Fonterra Cooperative Group is confident the complexity of cow milk will always trump plant-based alternatives, which the Prime Minister's chief science adviser Peter Gluckman sees as posing an "existential threat" to the country's economic fortunes.
Gluckman threw down the gauntlet in a keynote speech to the annual NZBIO conference in Wellington yesterday, saying there was a growing consumer appetite around the world for synthetic alternatives to meat and milk, including in the all-important Asian market, with plant-based foods now crossing the taste and texture threshold and offering a much smaller environmental impact than food derived from pastoral farming.
"Fundamentally there's an environmental concern for the population as a whole, not only in US, but in countries like China there's an environmental consciousness," he said. "The question is for New Zealand is it a fad? Or is it a real threat for our commodities?"
When Gluckman was appointed to the position eight years ago, he viewed synthetic foods as one of the "big existential risks to New Zealand" and "now I think the risk is real".
Dairy products account for about 27 percent of New Zealand's annual $50.84 billion of exported goods and New Zealand households spend 10 percent of their food budget on dairy products.
Fonterra is keeping tabs on what's going on with synthetic foods and is currently investigating consumer attitudes to alternative proteins and the role technology plays alongside dairy, a spokeswoman said in an emailed statement.
"Milk from cows provides a natural and complex mixture of proteins, fats, minerals and other nutrients, which will be almost impossible to manufacture, so there will always be a global, growing market for dairy," she said. "We believe there's a place for both categories, but it's clear that the natural, nutritional strength of dairy will be the premium nutrition of choice."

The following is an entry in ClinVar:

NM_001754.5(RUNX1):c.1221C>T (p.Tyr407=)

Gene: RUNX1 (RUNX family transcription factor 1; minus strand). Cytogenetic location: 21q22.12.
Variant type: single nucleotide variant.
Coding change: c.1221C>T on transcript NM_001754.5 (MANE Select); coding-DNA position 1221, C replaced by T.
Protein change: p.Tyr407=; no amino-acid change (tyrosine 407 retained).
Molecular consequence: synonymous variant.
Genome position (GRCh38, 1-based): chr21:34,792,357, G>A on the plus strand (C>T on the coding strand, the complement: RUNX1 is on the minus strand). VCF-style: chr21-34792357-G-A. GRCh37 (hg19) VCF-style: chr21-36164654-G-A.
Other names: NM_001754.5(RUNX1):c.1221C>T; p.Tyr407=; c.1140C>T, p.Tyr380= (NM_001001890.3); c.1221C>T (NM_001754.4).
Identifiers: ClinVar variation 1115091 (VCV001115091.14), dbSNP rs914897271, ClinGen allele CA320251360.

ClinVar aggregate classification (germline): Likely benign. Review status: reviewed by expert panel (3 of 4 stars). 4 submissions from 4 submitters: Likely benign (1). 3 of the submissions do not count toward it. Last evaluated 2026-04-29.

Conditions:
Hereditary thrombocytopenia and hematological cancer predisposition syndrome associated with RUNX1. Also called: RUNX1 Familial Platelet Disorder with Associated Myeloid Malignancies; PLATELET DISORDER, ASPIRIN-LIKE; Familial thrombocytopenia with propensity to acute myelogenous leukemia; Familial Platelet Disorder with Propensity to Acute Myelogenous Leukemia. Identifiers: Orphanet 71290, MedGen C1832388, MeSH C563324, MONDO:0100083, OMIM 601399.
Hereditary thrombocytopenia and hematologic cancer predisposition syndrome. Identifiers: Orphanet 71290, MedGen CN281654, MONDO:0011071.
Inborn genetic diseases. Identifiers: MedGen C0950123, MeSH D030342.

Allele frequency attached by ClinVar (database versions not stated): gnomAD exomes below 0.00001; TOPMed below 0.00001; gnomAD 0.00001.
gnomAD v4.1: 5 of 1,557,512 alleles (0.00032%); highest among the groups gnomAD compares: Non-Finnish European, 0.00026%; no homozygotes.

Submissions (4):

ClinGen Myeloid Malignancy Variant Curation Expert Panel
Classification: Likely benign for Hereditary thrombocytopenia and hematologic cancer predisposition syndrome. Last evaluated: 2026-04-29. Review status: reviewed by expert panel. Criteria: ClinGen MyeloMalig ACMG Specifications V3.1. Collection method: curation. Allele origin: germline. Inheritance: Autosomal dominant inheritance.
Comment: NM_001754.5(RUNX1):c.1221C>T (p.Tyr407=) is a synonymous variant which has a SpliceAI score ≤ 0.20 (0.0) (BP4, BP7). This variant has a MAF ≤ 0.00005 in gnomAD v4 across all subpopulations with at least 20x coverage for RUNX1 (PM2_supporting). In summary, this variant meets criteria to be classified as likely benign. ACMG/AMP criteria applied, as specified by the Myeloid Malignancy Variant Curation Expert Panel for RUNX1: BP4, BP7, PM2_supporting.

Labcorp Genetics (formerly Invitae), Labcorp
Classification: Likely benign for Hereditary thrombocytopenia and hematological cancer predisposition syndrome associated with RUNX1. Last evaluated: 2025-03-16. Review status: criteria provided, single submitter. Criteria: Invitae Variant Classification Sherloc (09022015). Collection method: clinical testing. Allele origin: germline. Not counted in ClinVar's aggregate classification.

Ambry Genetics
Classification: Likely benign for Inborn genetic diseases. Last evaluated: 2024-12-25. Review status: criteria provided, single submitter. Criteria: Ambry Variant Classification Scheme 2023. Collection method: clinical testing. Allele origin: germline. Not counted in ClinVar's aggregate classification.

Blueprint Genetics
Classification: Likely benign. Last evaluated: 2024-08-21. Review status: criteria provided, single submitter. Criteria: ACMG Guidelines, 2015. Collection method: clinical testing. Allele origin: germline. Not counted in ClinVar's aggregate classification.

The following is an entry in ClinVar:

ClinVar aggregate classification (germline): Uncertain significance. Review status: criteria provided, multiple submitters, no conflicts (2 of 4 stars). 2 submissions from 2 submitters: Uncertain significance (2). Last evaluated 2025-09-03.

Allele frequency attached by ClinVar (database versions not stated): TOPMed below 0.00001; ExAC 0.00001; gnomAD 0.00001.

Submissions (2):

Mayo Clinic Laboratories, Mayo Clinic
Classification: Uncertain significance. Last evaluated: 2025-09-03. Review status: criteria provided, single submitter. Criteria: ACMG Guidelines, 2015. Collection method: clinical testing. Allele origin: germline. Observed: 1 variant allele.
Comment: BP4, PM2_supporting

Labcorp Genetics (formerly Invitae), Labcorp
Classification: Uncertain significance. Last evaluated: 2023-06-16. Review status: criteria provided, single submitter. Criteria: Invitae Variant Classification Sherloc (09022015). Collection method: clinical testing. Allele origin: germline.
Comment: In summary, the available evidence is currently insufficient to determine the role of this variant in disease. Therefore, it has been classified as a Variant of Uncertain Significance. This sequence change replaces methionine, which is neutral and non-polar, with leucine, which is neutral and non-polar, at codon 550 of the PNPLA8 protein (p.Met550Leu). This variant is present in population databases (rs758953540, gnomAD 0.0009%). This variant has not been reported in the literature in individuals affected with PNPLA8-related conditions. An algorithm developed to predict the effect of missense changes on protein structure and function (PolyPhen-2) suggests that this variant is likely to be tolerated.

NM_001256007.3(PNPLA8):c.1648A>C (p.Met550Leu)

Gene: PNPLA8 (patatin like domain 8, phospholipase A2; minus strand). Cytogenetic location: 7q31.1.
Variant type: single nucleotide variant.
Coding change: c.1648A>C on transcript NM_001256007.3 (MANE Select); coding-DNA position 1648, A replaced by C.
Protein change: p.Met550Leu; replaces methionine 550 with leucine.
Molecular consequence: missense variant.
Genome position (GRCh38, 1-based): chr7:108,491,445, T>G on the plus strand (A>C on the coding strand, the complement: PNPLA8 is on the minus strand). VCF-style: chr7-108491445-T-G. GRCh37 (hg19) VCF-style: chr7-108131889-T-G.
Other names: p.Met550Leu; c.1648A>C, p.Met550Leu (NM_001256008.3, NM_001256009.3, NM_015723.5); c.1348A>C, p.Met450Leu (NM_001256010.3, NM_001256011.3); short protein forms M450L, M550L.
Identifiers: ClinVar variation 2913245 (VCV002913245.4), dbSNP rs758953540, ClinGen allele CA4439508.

Fonterra noted the growth in consumer interest in "social and environmental factors when making purchase decisions" in its 2017 annual report, and predicted "shifts towards diets with lower environmental footprints".
Gluckman said the shift raised a number of "really hard questions" that will need a wide public debate because plant-based synthetic foods rely on genetically modified ingredients to enhance the taste and texture. He sees New Zealand as having three options: stick with ruminant-based farming but adopt new practices including the use of GM foragers; switch to GM-free plant-based ingredients; invest in the full supply chain and produce meat and milk alternative foods.
He said the Ministry of Business, Innovation and Employment was already tackling those issues in "considerable depth", although the ministry downplayed how far down the track it was.
"MBIE is in the early stages of exploring with a wide range of stakeholders the potential for New Zealand to be an international leader in plant-based protein and the next generation of food innovation and commercialisation," Peter Crabtree, MBIE's science, innovation and international general manager said in an emailed statement. "There is an increasing international market demand for plant-based proteins for health, environmental and commercial reasons. A range of New Zealand companies are already involved in this space."
Gluckman said New Zealand was better-placed to re-open conversations about genetic modifications than it was 20 years ago and is capable of discussing the issue "without getting drowned immediately in rhetoric". That debate was one the public will need to be engaged in, and will canvas new questions about what constitutes 'natural', with food derived from GM crops already allowed to be sold in New Zealand if it's been approved by the Australia New Zealand Foods Standards Council.
New Zealand's current settings mean the use of GM techniques need regulatory approval, which Gluckman said was stifling innovation where the technology is regulated rather than the output, and pointed out that even nuclear applications weren't subject to such onerous oversight.
MBIE's Crabtree said the existing legislative and regulatory frameworks still allowed many "present opportunities in developing plant-based protein foods".
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